Tuesday, December 08, 2009

The Morning Commute

Tokyo is (in)famous for the massive morning commute that takes place on the many subway and train lines that snake through the various parts of the metro area. 

A friend of a friend made the video above shot at the train station that I use everyday, Shinagawa Train Station. Much better than I could have done, the video captures the madness that is a Monday morning Tokyo commute. 

In fact, one month later, I'm still recovering from my first foray into train commuting. Partially out of ignorance and partially out of sheer terror, I was "that guy" who made the boneheaded decision to walk in the middle of the station (against the flow of traffic). Lesson learned. 

Nonetheless, my fellow commuters graciously dodged me as I walked the wrong way, and they never said a word.

Here's a map of the more popular commuter lines

Monday, December 07, 2009

Japan, December 7th, 2009

Today marks the 68th anniversary of the Japanese attack on Pearl Harbor.

While every year I take notice of December 7 and what it means to America, being in Japan on this historic date has made me stop to think just a little more more about the significance of the Japan-America dynamic. 

I'm told it's not polite to bring up World War II and that era, so I haven't asked. I wonder, however, how the date is thought of among the Japanese. Is December 7 significant? Is the date one of nostalgia, or is it one of embarrassment, or none of these things at all?

More importantly, I think about Japan then--our enemy--and now--our ally, and then I look at the friends I've made and many gracious people I've met here and I wonder: Will my children ever have the opportunity to visit and call the people of Iraq, Iran or Afghanistan "friend"?

Shichi-Go-San at Meiji-Jingu

This post got away from me, and I've been meaning to write about my November 15th visit to Meiji Shrine (Meiji-Jingu) for a few weeks now...

Japan's largest torii at Meiji Shrine

The weather was perfect on this particular November Sunday--according to locals, probably the last day like it this year. On my visit to this important Japanese landmark, I was fortunate to stumble upon Shichi-Go-San festivities and even a Shinto wedding.

Meiji Shrine is located in Shibuya, Tokyo on the grounds encompassing an iris garden that the Empress Shoken liked to visit. The shrine is dedicated to the deified spirits of Emperor Meiji and Empress Shoken, and it was first built in 1920. The shrine was subsequently bombed and destroyed during WWII, and it was rebuilt in 1958. 

Shichi-Go-San (literally "Seven-Five-Three") is a traditional festival (dating to the Heian period, 794-1185)commonly held on November 15 to celebrate the of Japanese children into middle childhood. The numbers 3, 5 and 7 are said to be lucky, and they correspond to special ages in a Japanese child's life. In the past, age 3 marked the time when children were old enough to grow out their shaved hairdos. At age 5, boys could finally don hakama pants, while at age 7 girls became old enough to wear an obi with their kimonos. Proud Japanese parents dress their children in their finest and the family ventures to the local shrine.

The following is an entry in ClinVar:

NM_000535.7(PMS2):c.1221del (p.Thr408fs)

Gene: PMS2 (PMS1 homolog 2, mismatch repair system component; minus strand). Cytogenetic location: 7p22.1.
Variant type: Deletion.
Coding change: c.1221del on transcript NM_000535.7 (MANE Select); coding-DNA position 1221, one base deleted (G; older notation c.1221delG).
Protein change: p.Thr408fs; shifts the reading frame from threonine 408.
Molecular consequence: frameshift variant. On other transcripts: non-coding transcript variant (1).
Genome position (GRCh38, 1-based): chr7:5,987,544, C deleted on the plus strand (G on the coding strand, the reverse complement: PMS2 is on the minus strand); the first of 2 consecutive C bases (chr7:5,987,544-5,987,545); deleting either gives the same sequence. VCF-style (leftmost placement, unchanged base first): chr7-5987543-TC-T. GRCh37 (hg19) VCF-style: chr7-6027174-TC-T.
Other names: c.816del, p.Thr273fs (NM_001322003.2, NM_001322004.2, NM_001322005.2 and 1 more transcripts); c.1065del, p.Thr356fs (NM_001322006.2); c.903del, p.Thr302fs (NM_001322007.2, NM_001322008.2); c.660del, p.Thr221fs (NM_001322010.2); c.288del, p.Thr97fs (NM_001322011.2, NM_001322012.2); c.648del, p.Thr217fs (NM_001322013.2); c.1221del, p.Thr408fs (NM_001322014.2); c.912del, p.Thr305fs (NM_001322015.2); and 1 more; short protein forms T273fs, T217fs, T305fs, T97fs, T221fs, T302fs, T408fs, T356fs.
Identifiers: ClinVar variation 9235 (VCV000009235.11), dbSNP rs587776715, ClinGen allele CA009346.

Posing for Shichi-Go-San (7-5-3) 

These days the festival has taken on a modern twist, turning into something of a fashion show complete with adoring photographers and paparazzi--actually, they're foreign tourists and local "Camera Clubs" made up of elderly folks with brand new SLR cameras. Here's where I got my first taste of the national pose of Japan: flashing the peace sign. Something of a reflex now, I continually find myself posing for pictures with a peace sign...

My good fortune at Meiji Shrine didn't stop with the Shichi-Go-San festival either. As I was about to enter the main shrine complex, I almost walked straight into a Shinto-style wedding taking place. Photos follow in the slideshow below.

Thursday, December 03, 2009

Dinnertime Visit From the Namahage

Hosts: Takeshi-san and Ichiro-san

This past Monday, my work buddies, Takeshi and Ichiro played gracious hosts and and tour guides and took me out for a top-notch Japanese dinner. Dinner was in lively Ginza, and we ate at a restaurant called Namahage (after the Japanese boogeymen from Akita prefecture up north).

Takeshi-san keeps guard while the Kiritampo-nabe cooks

The night's featured cuisine was Kiritampo-nabe, a style of nabe (one-pot soup) that Akita Prefecture is famous for. It did not disappoint! Akita gets very cold in the winter, but after one taste of Kiritanpo I was convinced I could put up with 9 months of snow if it meant a hot pot of this soup every night.

Akita Prefecture - home to Kiritampo-nabe and Namahage

After the last of the Kiritanpo was eaten, an unexpected guest showed up... Namahage! These guys from Akita mean business, and they typically come around the village houses during New Year's Eve and shout "Any misbehaving kids live here!?!", which obviously scares the living hell out of little kids. (I know it scared the you-know-what out of me). Not to worry, though. According to legend, a little alcohol and assurance that the kids here are well-behaved and the Namahage are content to be on their way.

Trouble! Namahage has arrived! "Any misbehaving kids live here!?!"

In our particular situation, the alcohol was easily found, and no one said the Namahage have especially good lie-detection abilities... 

My new Namahage friend